6) “Recreational marijuana legalization will generate revenue for Michigan.”
The ballot language taxes marijuana 10%, which is the lowest tax rate in the nation. The Michigan Lottery has made the same argument that it would improve schools and roads, we have seen neither.
7) “Legal recreational marijuana will eliminate the black market.”
Colorado Attorney General Cynthia Coffman stated- “The criminals are still selling on the black market. We have plenty of illegal activity that has not decreased at all.” Legalizing a drug that is still illegal on the federal level will always profit the black market. Since recreational legalization in Colorado, there has been an 844% increase in parcels of marijuana seized in U.S. mail. Colorado has become the black market for the rest of the United States, do we really want to follow in that legacy?
8) “Legalizing recreational marijuana creates jobs.”
Legalizing recreational marijuana makes it harder for businesses to hire and retain employees. In business communities the unemployment rate hovers between 4.3 and 4.5 there is a need and a want for entry level, and skilled trades jobs.
Making hiring practices harder will not help Michigan economy. Are companies going to want to move in here? Or are big businesses going to look to leave to states like Ohio?
Do you recognize these arguments on recreational marijuana? Please help us by sharing this post and informing others so they know the truth!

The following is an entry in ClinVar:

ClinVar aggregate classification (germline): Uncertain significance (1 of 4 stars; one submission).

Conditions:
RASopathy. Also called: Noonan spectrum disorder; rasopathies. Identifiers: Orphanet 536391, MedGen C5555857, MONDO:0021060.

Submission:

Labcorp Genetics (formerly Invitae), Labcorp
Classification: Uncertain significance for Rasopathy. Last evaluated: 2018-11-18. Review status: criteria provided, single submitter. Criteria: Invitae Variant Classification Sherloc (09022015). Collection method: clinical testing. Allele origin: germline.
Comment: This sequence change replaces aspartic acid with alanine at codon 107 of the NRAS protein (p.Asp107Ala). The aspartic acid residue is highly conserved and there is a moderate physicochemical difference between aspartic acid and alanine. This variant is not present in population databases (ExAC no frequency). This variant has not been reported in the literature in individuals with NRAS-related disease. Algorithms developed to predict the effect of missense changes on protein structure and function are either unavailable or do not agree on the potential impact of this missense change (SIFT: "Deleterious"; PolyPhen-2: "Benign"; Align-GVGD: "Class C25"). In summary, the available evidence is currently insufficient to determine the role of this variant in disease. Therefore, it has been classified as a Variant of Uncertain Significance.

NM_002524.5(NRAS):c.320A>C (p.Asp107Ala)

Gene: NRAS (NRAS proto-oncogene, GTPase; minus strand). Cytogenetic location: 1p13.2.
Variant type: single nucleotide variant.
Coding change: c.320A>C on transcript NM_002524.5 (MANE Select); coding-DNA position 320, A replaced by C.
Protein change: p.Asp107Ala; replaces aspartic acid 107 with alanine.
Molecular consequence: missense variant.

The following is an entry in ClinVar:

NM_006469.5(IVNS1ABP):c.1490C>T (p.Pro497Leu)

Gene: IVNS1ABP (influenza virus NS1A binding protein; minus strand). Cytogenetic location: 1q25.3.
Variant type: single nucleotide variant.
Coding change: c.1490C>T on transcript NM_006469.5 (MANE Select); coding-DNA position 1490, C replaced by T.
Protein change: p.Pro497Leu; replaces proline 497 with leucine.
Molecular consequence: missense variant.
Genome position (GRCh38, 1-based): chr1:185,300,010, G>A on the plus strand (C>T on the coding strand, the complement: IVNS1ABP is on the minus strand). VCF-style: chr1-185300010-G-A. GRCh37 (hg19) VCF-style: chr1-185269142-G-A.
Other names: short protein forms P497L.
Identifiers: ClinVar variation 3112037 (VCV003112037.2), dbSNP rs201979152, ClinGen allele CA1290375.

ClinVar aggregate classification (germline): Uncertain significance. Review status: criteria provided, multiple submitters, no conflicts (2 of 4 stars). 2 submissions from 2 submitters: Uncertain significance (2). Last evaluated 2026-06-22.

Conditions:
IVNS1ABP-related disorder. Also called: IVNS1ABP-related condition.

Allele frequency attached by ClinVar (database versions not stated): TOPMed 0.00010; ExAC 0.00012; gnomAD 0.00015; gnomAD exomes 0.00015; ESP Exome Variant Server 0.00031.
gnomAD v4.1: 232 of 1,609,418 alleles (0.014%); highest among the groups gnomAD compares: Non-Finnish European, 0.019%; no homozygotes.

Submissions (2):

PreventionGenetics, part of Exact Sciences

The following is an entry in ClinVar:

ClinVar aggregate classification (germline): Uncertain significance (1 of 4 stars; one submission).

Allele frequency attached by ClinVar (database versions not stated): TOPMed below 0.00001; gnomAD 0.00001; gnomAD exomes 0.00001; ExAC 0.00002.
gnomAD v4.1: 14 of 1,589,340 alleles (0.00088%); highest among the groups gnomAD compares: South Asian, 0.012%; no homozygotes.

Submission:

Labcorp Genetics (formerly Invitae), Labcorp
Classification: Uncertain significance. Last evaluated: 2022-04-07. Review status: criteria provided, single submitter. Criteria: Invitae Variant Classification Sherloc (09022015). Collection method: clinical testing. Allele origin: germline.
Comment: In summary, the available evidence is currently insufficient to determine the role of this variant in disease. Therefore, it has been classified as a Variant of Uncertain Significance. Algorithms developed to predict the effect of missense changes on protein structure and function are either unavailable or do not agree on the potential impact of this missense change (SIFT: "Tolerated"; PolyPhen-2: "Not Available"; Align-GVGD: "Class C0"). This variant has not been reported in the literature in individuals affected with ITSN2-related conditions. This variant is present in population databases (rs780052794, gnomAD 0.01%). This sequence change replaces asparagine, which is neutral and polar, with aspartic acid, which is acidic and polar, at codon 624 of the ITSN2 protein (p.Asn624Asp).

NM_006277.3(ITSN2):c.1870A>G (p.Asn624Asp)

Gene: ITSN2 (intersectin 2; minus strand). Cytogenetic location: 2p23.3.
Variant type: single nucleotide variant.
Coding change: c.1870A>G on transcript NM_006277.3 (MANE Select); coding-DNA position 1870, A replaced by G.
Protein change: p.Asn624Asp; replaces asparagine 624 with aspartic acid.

About Healthy and Productive Michigan
“Healthy and Productive Michigan” formed in November 2017 as a response to the petitions circulating from the ‘Coalition to Regulate Marijuana like Alcohol’. Healthy and Productive Michigan is a ballot questioning committee that opposes recreational marijuana legalization in Michigan, we are a statewide committee of concerned persons that have the common goal to keep recreational marijuana out of our schools, communities, businesses, and families. We believe that our communities should not be victims of the commercialization and normalization of marijuana. The Board of State Canvassers has approved the petitions submitted from the ‘Coalition to Regulate Marijuana like Alcohol’ and we expect the proposal to be on the November ballot.
Please join us in saying NO to the legalization of marijuana in Michigan by joining our “Healthy and Productive Michigan” team!
How You Can Help:
Visit the Healthy and Productive Michigan website and learn more about the FACTS of the dangers of marijuana use. Help us inform the public and refute arguments on recreational marijuana. But please also:
- Like the Healthy and Productive Michigan Facebook Page
- Share your story: please tell others why this issue matters to you!
- Spread the word!
We say YES to a Healthy and Productive Michigan which means = VOTE NO on the legalization of marijuana in November 2018. Email us with questions (firstname.lastname@example.org) on other arguments on recreational marijuana and explore this helpful resource we have prepared for you on Questions and Answers regarding the ballot initiative.